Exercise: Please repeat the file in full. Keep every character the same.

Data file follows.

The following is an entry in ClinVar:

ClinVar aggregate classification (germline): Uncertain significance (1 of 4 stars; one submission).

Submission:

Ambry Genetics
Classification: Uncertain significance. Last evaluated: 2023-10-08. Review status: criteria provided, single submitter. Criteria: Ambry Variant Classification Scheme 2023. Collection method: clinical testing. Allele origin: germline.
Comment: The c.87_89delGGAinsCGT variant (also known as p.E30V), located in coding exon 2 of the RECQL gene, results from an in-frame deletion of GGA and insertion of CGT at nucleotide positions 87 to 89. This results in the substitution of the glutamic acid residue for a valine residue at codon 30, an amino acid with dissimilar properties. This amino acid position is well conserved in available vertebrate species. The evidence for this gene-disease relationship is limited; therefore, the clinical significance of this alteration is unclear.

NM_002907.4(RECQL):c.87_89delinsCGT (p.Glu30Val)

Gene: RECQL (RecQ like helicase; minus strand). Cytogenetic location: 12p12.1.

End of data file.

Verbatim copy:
The following is an entry in ClinVar:

ClinVar aggregate classification (germline): Uncertain significance (1 of 4 stars; one submission).

Submission:

Ambry Genetics
Classification: Uncertain significance. Last evaluated: 2023-10-08. Review status: criteria provided, single submitter. Criteria: Ambry Variant Classification Scheme 2023. Collection method: clinical testing. Allele origin: germline.
Comment: The c.87_89delGGAinsCGT variant (also known as p.E30V), located in coding exon 2 of the RECQL gene, results from an in-frame deletion of GGA and insertion of CGT at nucleotide positions 87 to 89. This results in the substitution of the glutamic acid residue for a valine residue at codon 30, an amino acid with dissimilar properties. This amino acid position is well conserved in available vertebrate species. The evidence for this gene-disease relationship is limited; therefore, the clinical significance of this alteration is unclear.

NM_002907.4(RECQL):c.87_89delinsCGT (p.Glu30Val)

Gene: RECQL (RecQ like helicase; minus strand). Cytogenetic location: 12p12.1.